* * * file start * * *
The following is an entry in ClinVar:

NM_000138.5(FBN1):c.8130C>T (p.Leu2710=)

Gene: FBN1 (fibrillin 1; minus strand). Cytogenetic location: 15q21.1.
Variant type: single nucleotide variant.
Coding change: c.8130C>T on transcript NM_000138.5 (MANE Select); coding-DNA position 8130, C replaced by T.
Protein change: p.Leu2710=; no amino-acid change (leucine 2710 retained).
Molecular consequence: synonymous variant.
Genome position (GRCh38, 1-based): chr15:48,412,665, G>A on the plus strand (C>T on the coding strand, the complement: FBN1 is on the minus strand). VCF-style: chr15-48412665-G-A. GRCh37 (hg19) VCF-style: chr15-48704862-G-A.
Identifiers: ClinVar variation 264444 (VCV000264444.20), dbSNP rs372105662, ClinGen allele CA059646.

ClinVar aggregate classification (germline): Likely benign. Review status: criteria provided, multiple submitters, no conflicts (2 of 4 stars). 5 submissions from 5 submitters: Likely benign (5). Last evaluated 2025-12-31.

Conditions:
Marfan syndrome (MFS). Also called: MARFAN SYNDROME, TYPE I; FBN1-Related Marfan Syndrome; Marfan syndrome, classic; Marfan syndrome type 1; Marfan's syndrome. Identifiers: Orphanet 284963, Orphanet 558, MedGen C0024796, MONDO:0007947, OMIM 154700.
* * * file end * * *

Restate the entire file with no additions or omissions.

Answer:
The following is an entry in ClinVar:

NM_000138.5(FBN1):c.8130C>T (p.Leu2710=)

Gene: FBN1 (fibrillin 1; minus strand). Cytogenetic location: 15q21.1.
Variant type: single nucleotide variant.
Coding change: c.8130C>T on transcript NM_000138.5 (MANE Select); coding-DNA position 8130, C replaced by T.
Protein change: p.Leu2710=; no amino-acid change (leucine 2710 retained).
Molecular consequence: synonymous variant.
Genome position (GRCh38, 1-based): chr15:48,412,665, G>A on the plus strand (C>T on the coding strand, the complement: FBN1 is on the minus strand). VCF-style: chr15-48412665-G-A. GRCh37 (hg19) VCF-style: chr15-48704862-G-A.
Identifiers: ClinVar variation 264444 (VCV000264444.20), dbSNP rs372105662, ClinGen allele CA059646.

ClinVar aggregate classification (germline): Likely benign. Review status: criteria provided, multiple submitters, no conflicts (2 of 4 stars). 5 submissions from 5 submitters: Likely benign (5). Last evaluated 2025-12-31.

Conditions:
Marfan syndrome (MFS). Also called: MARFAN SYNDROME, TYPE I; FBN1-Related Marfan Syndrome; Marfan syndrome, classic; Marfan syndrome type 1; Marfan's syndrome. Identifiers: Orphanet 284963, Orphanet 558, MedGen C0024796, MONDO:0007947, OMIM 154700.